The Eviction Moratorium is Extended. What Now? (Video recorded August 16, 2021. Information subject to change without notice.)

If the ever-changing rules on eviction have you dazed and confused, you’re in great company. And that may be exactly how the government wants it.

It’s not easy being a landlord these days, and the City of Philadelphia certainly isn’t helping. So let’s review what we know. And remember that information often changes daily, so keep checking the Hapco Philadelphia website for regular updates.

First, let’s look at where we are. The Centers for Disease Control and Prevention extended the national eviction moratorium, which was supposed to end on July 31st. As we now approach September, it should be over. The Biden Administration previously said it had no authority to extend the moratorium, and the U.S. Supreme Court, while upholding it, only did so with the understanding that it would not be extended beyond July 31st. But alas, the CDC extended it anyway, and here we are. Back to court it went, and the same federal judge who earlier ruled the moratorium unconstitutional is now keeping it alive because of the Supreme Court’s earlier decision. Yes, this will go back to the U.S. Supreme Court, and yes, it will likely be struck down. But when? “It’s going to work its way to the Supreme Court. The only question we have right now is how long that is going to take. Do I think it will get overturned? Yes. Do I know when? No,” said Paul Cohen, Hapco Philadelphia’s attorney. In the meantime, as the extension runs until October 3rd, the clock continues to tick and landlords continue to be held hostage.

If you’re owed money and you haven’t received emergency rental assistance from the city, what should you do?  For starters, we suggest you watch Hapco Philadelphia’s Town Hall virtual meeting with attorneys Paul Cohen and Kenneth Baritz, recorded August 16th. (See below.) But here are some highlights:

  • If you rent a so-called “covered property”, which is a HCV property or is mortgaged through Fanny Mae or Freddie Mac, you must still give a Notice to Quit before filing an action to evict, under the CARES Act.
  • You can still file an eviction complaint, go to court, and get a judgment against the tenant, but you can’t lock the tenant out during the CDC order. Still, the best advice is to start the process immediately.
  • The City of Philadelphia’s Emergency Housing Protections Act requires that before a landlord file an eviction case, tenants must be notified of their rights. The landlord must also file for rental assistance, then wait 45 days before filing an eviction complaint. The problem is that funds for rental assistance are about to run out. As of Mid-August, there were more than 47,000 applications for assistance, with about 10,000 approved and funded. Thousands more are still under review. And the $135 million pot is expected to run dry in September, leaving many qualifying landlords empty-handed unless new money is appropriated.  Still, landlords must apply before filing an eviction case, even with the money soon gone. “Why? Because (the government) wants to put (evictions) off as long as they can,” Cohen says. The city also recently ordered that if a rental assistance application is “completed”, a tenant cannot be evicted. But it’s unclear if applications under review are considered “completed”.  And it doesn’t make much sense to apply and wait for money that you won’t get. But for now, that’s the law.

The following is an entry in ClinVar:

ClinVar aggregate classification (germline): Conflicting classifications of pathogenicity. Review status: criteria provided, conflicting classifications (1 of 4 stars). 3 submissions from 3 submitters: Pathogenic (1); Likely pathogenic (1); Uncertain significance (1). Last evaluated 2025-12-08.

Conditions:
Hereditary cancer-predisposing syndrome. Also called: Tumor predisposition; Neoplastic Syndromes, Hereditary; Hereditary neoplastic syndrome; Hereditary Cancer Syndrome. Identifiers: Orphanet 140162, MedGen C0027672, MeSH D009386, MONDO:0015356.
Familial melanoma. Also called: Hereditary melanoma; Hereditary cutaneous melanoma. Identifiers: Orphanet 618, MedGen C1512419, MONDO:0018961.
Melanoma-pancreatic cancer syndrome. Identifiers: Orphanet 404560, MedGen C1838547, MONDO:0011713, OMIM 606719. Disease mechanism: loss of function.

• If a Writ of Possession was served prior to May 1, 2021, you must notify the landlord-tenant officer and pay another $45 for the Writ of Possession to be re-served. Then you can proceed with the alias writ. But remember, this remains on hold while the CDC’s eviction moratorium is in place or a “completed” rental assistance application is pending. “The court is taking the position that these people need to be re-notified that they’re about to get locked out. That’s bizarre, but that’s what it is,” says Attorney Kenneth Baritz. “Every single thing that they’re doing, they’ve tried to make it as confusing or anything but succinct so that we would understand what it is. And I believe all of this is intentional. They want to muddy the waters so we don’t know which way is up.

They’re certainly doing that.  To learn more, watch the full Town Hall meeting below.